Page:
• Wildlife Viewing

Features

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    Park Amenities

  • Brochures
  • Interpretive Display
  • Pets Allowed
  • Picnic Tables
  • Pack-in/Pack-out
  • Toilets (Vault)
  • Trash Cans
  • Water
  • Plus so much more!

Rosebud Battlefield is one of the most undeveloped, pristine battlefields in the nation. While looking for the Sioux and Northern Cheyenne villages of Chief Sitting Bull, Brigadier General George Cook, along with 1000 troops and Crow and Shoshone scouts, were unprepared for an organized attack.

On June 17, 1876, an equal or greater number of warriors led by Sioux Chief Crazy Horse and Cheyenne Chiefs Two Moon, Young Two Moons, and Spotted Wolf, attacked the band of soldiers.

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Curious what other visitors have had to say about the park?

"What a unique piece of Montana history! The story of the young Cheyenne woman saving her brother against the US Army happened here."

"Great experience. Largest battle in the Indian wars. Very interesting presentation."

"This is the battle that preceded the battle of little big horn by a few days and would have saved Custer if it did not happen. A must see!"

"This is part of our western history few people know of. It was over looked becsuse of Custers actions eight days later."

 

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    Park

    Open all year/Day Use Only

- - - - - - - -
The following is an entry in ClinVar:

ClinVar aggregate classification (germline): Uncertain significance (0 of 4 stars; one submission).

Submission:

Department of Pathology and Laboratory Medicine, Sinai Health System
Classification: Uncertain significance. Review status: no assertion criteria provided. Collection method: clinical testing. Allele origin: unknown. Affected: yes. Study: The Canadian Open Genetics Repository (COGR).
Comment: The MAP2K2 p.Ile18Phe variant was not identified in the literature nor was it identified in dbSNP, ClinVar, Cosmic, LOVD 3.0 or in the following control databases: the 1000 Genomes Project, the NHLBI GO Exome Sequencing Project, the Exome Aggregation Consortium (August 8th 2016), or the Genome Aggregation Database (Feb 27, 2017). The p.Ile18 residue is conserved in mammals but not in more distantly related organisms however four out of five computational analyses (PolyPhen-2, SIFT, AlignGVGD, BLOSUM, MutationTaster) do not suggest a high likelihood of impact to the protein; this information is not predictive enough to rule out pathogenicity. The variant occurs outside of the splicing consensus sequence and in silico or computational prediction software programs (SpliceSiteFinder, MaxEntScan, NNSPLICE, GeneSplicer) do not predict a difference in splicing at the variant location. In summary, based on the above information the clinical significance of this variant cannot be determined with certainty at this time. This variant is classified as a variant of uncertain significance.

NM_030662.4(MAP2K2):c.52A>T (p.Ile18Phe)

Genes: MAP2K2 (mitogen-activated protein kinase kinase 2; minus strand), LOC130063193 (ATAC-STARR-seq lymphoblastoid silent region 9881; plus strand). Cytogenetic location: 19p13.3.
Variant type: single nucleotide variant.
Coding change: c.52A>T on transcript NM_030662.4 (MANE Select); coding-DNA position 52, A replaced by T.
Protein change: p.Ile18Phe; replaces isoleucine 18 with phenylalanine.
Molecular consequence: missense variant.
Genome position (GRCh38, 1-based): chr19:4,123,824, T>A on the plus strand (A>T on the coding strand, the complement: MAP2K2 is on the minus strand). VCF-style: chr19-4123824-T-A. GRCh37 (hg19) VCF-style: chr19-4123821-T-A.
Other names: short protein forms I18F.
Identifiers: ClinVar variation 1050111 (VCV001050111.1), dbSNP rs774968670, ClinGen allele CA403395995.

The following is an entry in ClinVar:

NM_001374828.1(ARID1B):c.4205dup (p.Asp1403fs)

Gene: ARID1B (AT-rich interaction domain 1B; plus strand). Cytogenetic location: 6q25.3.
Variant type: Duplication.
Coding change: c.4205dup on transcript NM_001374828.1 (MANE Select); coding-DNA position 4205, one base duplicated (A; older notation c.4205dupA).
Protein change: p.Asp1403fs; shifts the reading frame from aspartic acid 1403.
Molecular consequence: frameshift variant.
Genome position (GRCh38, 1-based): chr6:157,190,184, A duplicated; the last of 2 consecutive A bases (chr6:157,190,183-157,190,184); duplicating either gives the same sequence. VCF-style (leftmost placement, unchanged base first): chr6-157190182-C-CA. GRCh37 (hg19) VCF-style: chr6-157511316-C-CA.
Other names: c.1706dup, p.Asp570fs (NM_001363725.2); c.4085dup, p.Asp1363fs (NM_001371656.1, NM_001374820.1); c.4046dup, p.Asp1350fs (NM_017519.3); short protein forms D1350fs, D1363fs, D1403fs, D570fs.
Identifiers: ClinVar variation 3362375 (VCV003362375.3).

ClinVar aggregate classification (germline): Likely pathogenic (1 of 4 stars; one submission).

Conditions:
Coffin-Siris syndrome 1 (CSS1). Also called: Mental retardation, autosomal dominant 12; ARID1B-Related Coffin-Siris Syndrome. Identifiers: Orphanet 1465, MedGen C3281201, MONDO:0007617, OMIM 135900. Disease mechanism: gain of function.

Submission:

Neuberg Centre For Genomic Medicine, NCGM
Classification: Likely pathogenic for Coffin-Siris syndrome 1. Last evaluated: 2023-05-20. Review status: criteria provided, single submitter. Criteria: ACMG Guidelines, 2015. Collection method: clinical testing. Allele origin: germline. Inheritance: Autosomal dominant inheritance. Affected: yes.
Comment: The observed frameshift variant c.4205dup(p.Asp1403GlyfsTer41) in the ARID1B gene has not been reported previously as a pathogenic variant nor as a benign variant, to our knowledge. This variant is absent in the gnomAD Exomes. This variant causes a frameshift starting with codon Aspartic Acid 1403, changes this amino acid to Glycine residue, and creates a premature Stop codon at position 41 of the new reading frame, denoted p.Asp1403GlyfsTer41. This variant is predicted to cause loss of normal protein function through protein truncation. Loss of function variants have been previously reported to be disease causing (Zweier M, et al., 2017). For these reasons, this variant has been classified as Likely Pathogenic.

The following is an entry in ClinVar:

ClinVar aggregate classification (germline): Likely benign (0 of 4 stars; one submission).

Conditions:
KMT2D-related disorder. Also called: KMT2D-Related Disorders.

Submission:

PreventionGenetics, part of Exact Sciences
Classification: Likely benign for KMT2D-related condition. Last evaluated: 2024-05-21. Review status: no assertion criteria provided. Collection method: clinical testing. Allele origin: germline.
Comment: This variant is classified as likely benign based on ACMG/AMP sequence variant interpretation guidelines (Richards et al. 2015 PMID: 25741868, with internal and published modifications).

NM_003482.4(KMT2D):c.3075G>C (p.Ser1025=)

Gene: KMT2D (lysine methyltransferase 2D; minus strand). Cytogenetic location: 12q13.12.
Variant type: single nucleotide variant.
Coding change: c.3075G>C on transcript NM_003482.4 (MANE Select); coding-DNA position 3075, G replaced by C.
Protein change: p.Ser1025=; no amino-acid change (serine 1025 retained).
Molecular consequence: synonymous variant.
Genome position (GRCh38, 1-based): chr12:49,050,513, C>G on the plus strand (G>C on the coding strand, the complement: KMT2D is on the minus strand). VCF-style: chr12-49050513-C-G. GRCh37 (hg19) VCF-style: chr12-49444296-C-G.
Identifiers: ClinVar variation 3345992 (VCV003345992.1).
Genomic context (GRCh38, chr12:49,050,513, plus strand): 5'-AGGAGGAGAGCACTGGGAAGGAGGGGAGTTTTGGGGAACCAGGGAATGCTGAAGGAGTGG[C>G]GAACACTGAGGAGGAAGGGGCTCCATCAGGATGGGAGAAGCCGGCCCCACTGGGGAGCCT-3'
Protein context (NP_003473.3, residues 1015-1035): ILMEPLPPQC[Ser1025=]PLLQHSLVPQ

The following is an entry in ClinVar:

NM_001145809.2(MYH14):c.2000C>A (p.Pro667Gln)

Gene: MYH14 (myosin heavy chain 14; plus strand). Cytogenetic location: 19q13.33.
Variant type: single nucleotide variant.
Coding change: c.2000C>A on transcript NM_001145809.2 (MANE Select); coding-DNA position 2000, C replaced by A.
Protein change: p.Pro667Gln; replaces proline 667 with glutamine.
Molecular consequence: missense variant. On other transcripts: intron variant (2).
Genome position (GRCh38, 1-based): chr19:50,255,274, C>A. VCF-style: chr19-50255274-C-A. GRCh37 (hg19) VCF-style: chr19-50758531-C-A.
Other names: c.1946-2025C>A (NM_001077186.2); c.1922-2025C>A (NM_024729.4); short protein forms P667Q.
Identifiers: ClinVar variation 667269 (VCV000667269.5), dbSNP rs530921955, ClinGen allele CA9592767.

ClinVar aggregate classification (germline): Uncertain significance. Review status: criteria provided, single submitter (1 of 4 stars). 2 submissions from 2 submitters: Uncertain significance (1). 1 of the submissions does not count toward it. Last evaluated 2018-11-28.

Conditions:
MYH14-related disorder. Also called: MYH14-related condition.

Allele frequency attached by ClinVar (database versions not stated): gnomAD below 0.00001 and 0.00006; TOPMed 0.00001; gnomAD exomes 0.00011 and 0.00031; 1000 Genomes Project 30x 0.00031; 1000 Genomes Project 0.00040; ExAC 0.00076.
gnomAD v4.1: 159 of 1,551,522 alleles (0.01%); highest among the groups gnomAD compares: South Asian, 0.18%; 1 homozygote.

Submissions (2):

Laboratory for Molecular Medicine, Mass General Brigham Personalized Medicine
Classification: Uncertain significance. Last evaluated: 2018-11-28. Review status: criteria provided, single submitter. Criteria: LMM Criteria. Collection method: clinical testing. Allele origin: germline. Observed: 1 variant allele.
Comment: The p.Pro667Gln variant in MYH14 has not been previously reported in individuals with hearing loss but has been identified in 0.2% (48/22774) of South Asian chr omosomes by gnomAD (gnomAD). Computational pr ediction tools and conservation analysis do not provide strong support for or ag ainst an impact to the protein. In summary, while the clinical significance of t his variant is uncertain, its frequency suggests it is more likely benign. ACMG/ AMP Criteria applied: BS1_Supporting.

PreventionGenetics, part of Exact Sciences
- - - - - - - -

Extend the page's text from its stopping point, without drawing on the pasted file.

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    Location

    42 HC Busby, MT 59016

Rosebud Battlefield State Park

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Pirogue Island State Park

Pirogue Island State Park

Pirogue Island State Park

Pirogue Island State Park just a mile north of Miles City, Montana, a little more than two hours from Billings, Montana by way of Interstate 94, and on the north side of a bend in the Yellowstone River.

In addition to extensive hiking, birding, and wildlife viewing, the island is a possible site where the Corps of Discovery and Capt. Clark camped in 1806 on the return voyage of their famous expedition.

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Looking to hike?

For visitors who enjoy hiking, Pirogue Island features 2.8 miles of designated hiking trails with interpretive signs offering insights on the history and wildlife of the island. Looking for more than 2.8 miles? You’re in luck!

As a very level site, visitors will find an easy walk throughout the 269 acres and when the water isn’t flowing, visitors can take a walk along the tree-shaded side channels and wade through the pools of water that form during hot weather.